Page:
This is The Gatekeepers, in which Eater roams the city meeting the fine ladies and gentlemen that stand between you and some of San Francisco's hottest tables.
Since Lana Porcello and David Muller opened Outerlands in 2009, people have been making the trek out to Ocean Beach for chef Brett Cooper's much-talked-about grilled cheese on homemade bread, Dutch pancakes, and eggs in jail. Early on, the Outer Sunset restaurant quickly received attention from The New York Times and Food & Wine, among other outlets, and is a regular player in Michael Bauer's Top 100. All this goodness in a tiny space with no reservations taken and few other options in the neighborhood equals one thing: lines. (Lines so bad that Bauer wrote a whole piece complaining about them.) While the restaurant is planning an expansion later this year that will double its size, for now, there are only a handful of tables. Eater recently met with front-of-house manager Laura Michetti, who guides us on the best way to score a seat, and how to not freak out when the restaurant runs out of bread.
Dave [Muller] briefly mentioned that you have a unique system for waits. Can you explain why it's unique? Primarily because we don't take reservations. We just can't when we only have eight tables. We already have to turn people away sometimes, and we also don't have a standard host. A lot of the servers will double as hosts, and whoever volunteers is running the list on any given day. At night it's a little more structured, and we do have designated hosts. But we still don't have one main person who is always going to be at the door, and I think that's what's mainly different then most places.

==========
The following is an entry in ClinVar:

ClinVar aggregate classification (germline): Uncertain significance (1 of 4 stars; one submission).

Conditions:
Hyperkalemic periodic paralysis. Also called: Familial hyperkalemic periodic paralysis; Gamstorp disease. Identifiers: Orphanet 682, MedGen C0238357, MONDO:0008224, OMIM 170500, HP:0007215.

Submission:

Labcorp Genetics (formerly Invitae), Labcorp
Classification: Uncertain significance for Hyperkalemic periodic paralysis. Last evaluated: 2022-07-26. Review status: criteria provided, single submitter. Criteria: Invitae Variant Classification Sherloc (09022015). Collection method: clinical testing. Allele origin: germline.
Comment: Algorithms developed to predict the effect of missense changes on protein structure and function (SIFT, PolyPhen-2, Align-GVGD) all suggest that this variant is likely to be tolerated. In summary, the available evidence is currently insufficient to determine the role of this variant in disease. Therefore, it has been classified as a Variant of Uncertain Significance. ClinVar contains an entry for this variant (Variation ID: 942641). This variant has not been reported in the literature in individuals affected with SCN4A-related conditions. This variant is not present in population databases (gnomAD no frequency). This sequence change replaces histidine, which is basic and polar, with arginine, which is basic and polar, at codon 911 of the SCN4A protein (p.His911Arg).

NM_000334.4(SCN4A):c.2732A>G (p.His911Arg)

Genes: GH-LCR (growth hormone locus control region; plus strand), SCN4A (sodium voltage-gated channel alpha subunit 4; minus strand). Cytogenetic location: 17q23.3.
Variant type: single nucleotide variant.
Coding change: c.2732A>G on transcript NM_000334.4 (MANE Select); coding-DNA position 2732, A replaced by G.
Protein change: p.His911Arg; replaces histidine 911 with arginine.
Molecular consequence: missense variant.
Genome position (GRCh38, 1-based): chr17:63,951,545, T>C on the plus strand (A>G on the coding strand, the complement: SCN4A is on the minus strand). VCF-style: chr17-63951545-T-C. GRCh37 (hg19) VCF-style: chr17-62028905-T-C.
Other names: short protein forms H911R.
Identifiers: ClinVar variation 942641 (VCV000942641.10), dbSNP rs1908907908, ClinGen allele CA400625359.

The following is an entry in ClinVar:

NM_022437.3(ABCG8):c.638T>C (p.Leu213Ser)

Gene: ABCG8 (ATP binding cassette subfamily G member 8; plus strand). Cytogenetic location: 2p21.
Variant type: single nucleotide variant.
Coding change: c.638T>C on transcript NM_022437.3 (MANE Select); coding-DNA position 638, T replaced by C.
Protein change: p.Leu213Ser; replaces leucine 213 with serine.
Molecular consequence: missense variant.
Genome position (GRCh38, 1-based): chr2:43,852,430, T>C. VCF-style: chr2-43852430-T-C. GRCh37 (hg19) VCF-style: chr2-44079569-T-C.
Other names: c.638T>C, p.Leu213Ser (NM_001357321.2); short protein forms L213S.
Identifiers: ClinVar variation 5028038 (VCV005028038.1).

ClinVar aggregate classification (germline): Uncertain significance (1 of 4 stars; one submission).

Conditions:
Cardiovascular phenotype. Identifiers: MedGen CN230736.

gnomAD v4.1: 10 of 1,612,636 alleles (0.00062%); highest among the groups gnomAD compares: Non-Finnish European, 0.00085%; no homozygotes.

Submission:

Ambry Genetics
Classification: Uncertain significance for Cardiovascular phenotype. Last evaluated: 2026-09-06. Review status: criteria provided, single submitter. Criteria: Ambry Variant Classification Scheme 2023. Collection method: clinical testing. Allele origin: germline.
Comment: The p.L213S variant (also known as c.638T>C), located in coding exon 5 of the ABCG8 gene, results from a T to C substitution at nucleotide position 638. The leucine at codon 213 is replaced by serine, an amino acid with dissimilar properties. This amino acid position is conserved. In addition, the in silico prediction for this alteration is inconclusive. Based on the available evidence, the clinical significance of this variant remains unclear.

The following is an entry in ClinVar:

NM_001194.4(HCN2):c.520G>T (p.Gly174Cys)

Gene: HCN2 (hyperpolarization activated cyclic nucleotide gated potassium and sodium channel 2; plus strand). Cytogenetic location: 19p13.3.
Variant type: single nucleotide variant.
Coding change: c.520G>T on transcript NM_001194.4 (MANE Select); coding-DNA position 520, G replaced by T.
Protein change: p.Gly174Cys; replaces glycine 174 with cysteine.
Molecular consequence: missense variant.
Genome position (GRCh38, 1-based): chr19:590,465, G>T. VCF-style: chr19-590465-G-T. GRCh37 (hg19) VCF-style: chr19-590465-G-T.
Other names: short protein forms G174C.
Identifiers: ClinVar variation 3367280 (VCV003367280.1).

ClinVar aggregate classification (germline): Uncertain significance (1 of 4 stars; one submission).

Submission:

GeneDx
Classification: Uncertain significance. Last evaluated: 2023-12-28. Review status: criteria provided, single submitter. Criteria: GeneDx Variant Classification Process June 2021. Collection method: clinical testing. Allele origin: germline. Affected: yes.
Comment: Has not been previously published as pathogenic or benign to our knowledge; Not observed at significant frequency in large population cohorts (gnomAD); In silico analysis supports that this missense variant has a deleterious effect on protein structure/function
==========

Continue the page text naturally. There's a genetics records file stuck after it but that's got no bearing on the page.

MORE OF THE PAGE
When is it busiest? It's a strong contender between Sunday brunch and Saturday night. Generally speaking, [Sunday] is going to be the most volume. On a Saturday night, we'll have a rivaling amount of business, but it's different. People will come in, and if the wait is too long, they'll leave, where at brunch, people are more likely to just stick it out and stay the whole time. It makes for a really huge day.
What's the wait on weekends? On Saturdays I'd say an hour tops for two, and a hour and half or more for bigger parties. Again, the whole size thing makes a big difference.
What's the longest wait you've seen? We've seen two-hour waits on Sunday, definitely. But most of those people are fully prepared. They go to Trouble and get a cup of coffee, or go have a walk on the beach if the weather is nice. It's not like people sort of hanging out upset that they're waiting. They plan for it. They come by, get their name on the list and then go do their Sunday, and then come back here for brunch after a while. That seems to be the most efficient way to go about it.
Any other suggestions for what people can do to make their wait shorter? I would say, other than just enjoying the actual wait, coming during the week is a huge thing. Obviously, we don't offer brunch on weekdays, but if you come here on a Wednesday night compared to a Friday night, it will be a significantly shorter wait, no matter what. Another thing is being flexible. A lot of people shun [our] outdoor seating, but it's really lovely out there. There are heaters. It's quiet. It has its own sort of romance to it, especially at night. If you're only willing to sit inside, it will significantly prolong the wait.
Has anyone ever tried to make negotiations for a table? The one thing we do get a lot of is people trying to seat incomplete parties. There will be a party of seven, and five of them are here. They will come up with every excuse as to why they should be seated right away, which just prolongs everyone. Our hosts have been offered cash before, but they never take it. People will do what they can. I've had people come in the morning to try to sign up for the dinnertime list, to try to get here really, really early. So there's all sorts of interesting and strange things that go on to try to get people in here.